I’d always been all about the packing cubes, until I discovered vacuum-sealed variantes of them ! You throw your clothes in, seal the bag, then roll it up to push out all the air. I can literally fit twice as many clothes in my backpack when I use these ! Even if you don’t want to carry more things in your bag, it frees up so much space that if you need to pack in a hurry, you can just chuck everything in.

Sometimes your bank will block your card, sometimes your card won’t work in an ATM, and sometimes you could even lose it or have it stolen. Bring at least three debit/credit cards with you that are all linked to different accounts ( with money in them ! ) Keep one in your backpack, one in your daypack, and one on your person.

I carry a spare 300 USD that’s split up in various places in my backpack, daypack, and occasionally, my shoe when I’m nervous I’ll be robbed. It means that in a worse-case scenario, I can pay for some food, a dorm bed, and a Skype call to my family to get an emergency wire transfer until I can get back on my feet again. I went with U. S. dollars because it’s the most widely accepted currency around the world and easy to change.

When I decided to see if it was possible to visit the Maldives on a budget back in 2014, information was so sparse that I couldn’t even find a photo of the islands I’d decided to visit. Well, that trip was one of my highlights of the past eight years and I’m so glad I went, despite not being able to find any information online. And the advantage to that lack of information was getting to be the only tourist on an entire island — I had the whole beach to myself ! If you know it’s safe to travel somewhere, but can’t find out much else, go for it. It’s probably far easier to get there than you think. And if not, it makes for a good story.

I’m definitely testament to that ! But expecting everything to go perfectly on your trip is only setting yourself up to fail. Nobody goes travelling and comes back without any stories of mishaps. No matter how prepared you are, at some point you’re going to get lost, get scammed, miss your bus, get food poisoning, injure yourself… the list is endless ! Expect it to happen, and don’t beat yourself up when it does. In a month’s time, you’ll find it funny rather than frustrating.

It achieves absolutely nothing and makes you look like an asshole. Instead, calm down, put a smile on your face, think of how this will make a great story one day, and rationally figure out an solution plan. This too shall pass.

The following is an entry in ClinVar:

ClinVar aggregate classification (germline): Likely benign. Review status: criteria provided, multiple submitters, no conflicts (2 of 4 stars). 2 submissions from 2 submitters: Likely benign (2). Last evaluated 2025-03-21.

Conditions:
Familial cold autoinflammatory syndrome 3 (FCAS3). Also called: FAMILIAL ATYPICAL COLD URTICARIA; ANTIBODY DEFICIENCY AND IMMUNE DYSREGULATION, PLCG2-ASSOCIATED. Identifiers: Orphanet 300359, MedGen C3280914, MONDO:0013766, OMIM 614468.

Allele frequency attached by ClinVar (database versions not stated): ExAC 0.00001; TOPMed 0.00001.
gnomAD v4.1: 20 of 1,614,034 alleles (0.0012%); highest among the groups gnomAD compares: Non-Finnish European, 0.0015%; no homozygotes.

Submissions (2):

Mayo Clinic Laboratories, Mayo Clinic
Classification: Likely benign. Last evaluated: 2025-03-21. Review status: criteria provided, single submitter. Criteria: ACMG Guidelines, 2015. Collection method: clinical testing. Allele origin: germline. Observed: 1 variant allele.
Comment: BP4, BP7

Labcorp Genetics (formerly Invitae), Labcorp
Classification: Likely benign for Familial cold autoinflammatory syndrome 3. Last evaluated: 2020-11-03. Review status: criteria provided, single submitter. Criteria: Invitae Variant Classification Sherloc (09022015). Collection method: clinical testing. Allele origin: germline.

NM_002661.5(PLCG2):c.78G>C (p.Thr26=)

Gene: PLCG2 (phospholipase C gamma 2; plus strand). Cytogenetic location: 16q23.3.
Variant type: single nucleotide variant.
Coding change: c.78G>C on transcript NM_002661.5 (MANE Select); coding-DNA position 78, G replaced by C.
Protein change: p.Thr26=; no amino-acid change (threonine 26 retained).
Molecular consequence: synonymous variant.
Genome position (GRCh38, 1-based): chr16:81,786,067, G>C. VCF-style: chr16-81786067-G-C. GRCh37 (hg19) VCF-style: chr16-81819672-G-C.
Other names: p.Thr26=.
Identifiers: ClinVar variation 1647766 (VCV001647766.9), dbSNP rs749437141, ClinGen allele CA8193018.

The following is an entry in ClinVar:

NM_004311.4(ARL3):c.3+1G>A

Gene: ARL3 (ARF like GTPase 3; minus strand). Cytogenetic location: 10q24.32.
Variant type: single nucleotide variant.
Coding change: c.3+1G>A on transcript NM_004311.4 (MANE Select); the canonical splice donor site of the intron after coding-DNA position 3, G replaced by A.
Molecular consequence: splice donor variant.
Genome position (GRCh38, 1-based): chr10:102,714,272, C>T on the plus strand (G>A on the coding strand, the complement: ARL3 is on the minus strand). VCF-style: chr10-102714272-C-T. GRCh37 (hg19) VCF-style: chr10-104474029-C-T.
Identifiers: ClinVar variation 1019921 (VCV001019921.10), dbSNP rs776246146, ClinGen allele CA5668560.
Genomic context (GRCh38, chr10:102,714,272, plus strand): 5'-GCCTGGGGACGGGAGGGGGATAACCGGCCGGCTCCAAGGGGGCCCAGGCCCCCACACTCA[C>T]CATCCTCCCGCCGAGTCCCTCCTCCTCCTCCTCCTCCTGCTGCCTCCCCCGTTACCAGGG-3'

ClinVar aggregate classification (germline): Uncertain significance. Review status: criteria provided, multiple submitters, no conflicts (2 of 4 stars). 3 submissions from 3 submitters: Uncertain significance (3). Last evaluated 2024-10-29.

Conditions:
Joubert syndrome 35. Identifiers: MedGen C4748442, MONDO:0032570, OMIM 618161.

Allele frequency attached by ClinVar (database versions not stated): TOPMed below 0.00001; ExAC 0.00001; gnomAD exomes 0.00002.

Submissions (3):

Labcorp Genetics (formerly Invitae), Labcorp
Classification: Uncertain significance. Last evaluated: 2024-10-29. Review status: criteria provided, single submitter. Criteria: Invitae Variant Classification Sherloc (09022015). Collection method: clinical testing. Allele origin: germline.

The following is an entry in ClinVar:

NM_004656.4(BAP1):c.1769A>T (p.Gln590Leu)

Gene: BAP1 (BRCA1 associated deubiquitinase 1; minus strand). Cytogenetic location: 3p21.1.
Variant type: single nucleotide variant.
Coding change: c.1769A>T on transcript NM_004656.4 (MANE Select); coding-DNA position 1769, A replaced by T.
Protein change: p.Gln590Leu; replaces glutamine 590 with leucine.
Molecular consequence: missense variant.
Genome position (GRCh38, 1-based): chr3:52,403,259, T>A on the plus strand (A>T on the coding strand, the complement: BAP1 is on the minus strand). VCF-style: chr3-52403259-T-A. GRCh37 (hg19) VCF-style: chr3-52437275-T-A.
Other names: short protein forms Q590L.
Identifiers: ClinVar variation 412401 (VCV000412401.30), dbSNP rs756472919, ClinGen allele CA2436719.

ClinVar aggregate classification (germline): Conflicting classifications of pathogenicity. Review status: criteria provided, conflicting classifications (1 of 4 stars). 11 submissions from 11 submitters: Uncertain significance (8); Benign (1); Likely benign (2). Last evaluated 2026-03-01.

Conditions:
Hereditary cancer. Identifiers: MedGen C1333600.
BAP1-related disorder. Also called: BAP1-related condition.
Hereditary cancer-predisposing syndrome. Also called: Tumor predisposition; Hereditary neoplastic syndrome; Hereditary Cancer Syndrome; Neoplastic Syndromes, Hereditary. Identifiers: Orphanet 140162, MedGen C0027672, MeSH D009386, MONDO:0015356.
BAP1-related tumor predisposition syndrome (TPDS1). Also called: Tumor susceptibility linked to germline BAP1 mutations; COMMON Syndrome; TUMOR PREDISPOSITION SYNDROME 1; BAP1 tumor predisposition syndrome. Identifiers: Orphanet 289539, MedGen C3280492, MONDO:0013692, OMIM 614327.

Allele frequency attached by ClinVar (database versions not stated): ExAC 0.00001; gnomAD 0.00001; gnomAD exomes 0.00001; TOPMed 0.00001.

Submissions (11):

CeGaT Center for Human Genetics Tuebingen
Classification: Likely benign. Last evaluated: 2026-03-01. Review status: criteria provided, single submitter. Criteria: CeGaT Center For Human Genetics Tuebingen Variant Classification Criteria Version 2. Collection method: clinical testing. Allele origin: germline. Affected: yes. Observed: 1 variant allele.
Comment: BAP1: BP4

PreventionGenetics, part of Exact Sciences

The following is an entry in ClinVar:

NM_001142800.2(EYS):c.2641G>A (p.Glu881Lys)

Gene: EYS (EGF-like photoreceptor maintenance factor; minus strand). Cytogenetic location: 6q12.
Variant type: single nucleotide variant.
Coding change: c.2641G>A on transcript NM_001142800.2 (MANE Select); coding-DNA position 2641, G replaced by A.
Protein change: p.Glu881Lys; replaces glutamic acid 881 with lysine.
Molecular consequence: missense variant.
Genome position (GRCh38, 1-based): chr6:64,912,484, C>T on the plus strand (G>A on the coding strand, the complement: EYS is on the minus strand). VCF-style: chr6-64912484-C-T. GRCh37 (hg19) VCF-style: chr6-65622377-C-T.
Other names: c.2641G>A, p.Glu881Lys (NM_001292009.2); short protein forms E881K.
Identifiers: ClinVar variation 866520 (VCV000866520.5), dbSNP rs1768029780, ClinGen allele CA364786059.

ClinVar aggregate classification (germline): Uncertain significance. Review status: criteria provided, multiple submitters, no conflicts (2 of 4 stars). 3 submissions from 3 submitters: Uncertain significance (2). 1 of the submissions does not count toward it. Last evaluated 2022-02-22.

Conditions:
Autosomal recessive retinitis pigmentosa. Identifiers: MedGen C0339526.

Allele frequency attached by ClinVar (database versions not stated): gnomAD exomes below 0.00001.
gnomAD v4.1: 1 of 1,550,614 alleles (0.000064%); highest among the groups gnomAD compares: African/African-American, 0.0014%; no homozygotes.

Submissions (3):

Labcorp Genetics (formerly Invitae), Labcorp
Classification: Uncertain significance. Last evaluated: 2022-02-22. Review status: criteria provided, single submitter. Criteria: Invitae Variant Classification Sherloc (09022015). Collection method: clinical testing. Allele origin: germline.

What happens if you arrive in a city, go to grab your fax confirmation for your accommodation, and your phone and laptop are out of battery ? I always make sure I have a hard copy of my guesthouse name and their address, as well as directions if I won’t be taking a taxi. Once I arrive, I’ll grab one of the hotel’s business cards, so I’ll always know where I’m staying, and can show it to locals to ask for help with finding my way back.

So many people will tell you not to travel with pantalons, but if you wear pantalons all the time at home, you’ll want to wear them while travelling, too. I didn’t start travelling with pantalons until my deuxième year of travel, and guy, I missed them so much ! They’re not *that* bulky so you really don’t need to worry about the extra space and weight. And in many cities in Europe, you’ll want to wear pantalons to fit in with the locals — you don’t want to look like a grubby backpacker in Paris !

Checking out is when you’re most likely to lose something. Whenever I check out of a place, I check the bathroom, I check under the beds, I check the desks, and then I make sure I have my passport, laptop, camera, money, phone, and external hard drive. I’ll be fine if I leave anything else behind. Having a routine that you go through every solo time will help you keep track of everything. I learned my lesson with this one when I left my passport behind in a guesthouse in Bagan, then left it in an apartment in London two months later.